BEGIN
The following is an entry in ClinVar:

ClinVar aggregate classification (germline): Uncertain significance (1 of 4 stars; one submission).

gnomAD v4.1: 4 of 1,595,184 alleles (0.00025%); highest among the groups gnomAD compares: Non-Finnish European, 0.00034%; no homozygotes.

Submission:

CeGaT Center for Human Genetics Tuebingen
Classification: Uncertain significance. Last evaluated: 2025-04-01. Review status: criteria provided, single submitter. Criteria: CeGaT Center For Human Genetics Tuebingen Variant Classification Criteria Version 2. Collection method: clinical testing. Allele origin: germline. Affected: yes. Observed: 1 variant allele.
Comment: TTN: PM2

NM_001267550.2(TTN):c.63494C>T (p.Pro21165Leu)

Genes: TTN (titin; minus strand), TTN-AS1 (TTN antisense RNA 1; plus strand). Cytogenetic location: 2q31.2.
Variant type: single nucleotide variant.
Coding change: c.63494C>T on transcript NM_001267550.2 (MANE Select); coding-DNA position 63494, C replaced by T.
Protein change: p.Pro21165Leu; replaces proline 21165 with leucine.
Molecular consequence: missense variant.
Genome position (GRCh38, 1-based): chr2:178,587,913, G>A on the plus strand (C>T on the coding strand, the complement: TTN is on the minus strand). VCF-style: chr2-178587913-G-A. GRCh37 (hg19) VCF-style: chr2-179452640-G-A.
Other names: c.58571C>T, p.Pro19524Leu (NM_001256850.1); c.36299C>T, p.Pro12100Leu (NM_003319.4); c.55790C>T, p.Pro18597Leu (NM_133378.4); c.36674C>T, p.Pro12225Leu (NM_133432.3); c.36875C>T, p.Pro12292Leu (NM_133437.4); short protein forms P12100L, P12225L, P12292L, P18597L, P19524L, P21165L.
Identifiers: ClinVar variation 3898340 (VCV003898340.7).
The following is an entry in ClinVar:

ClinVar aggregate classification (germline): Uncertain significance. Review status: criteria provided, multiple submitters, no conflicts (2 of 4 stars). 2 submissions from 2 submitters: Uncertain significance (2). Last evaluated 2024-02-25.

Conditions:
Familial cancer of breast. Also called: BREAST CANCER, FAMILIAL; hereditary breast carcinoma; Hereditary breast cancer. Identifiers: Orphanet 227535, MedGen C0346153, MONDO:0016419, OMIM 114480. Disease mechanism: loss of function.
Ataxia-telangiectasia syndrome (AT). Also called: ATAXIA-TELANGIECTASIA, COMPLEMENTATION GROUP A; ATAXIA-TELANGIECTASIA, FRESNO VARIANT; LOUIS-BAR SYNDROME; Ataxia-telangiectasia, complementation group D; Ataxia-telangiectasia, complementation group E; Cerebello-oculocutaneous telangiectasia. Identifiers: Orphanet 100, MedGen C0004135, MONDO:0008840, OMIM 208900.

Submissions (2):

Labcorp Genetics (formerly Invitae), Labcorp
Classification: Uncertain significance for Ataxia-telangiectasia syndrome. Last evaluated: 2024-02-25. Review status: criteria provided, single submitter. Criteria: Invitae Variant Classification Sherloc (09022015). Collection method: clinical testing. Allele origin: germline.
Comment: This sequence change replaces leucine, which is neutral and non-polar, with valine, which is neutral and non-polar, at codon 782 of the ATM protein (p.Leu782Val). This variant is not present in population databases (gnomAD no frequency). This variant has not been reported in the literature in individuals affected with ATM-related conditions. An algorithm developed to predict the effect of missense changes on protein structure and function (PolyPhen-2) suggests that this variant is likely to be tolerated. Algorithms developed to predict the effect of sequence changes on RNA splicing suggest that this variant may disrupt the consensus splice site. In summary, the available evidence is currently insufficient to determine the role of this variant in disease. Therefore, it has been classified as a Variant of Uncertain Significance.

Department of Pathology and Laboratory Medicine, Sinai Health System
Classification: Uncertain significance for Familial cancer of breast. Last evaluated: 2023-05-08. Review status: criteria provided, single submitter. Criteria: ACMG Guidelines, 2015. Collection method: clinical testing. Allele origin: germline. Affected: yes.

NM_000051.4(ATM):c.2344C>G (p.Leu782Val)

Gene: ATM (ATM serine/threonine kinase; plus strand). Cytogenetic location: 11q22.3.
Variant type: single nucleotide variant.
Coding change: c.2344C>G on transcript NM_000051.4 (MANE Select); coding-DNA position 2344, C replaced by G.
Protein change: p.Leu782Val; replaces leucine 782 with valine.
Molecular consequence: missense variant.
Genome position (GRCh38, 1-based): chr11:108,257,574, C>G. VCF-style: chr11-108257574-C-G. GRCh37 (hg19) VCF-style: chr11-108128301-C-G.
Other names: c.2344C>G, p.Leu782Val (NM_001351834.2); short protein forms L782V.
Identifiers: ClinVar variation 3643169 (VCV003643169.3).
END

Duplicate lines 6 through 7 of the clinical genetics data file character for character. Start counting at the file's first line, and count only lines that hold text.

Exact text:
Classification: Uncertain significance. Last evaluated: 2025-04-01. Review status: criteria provided, single submitter. Criteria: CeGaT Center For Human Genetics Tuebingen Variant Classification Criteria Version 2. Collection method: clinical testing. Allele origin: germline. Affected: yes. Observed: 1 variant allele.
Comment: TTN: PM2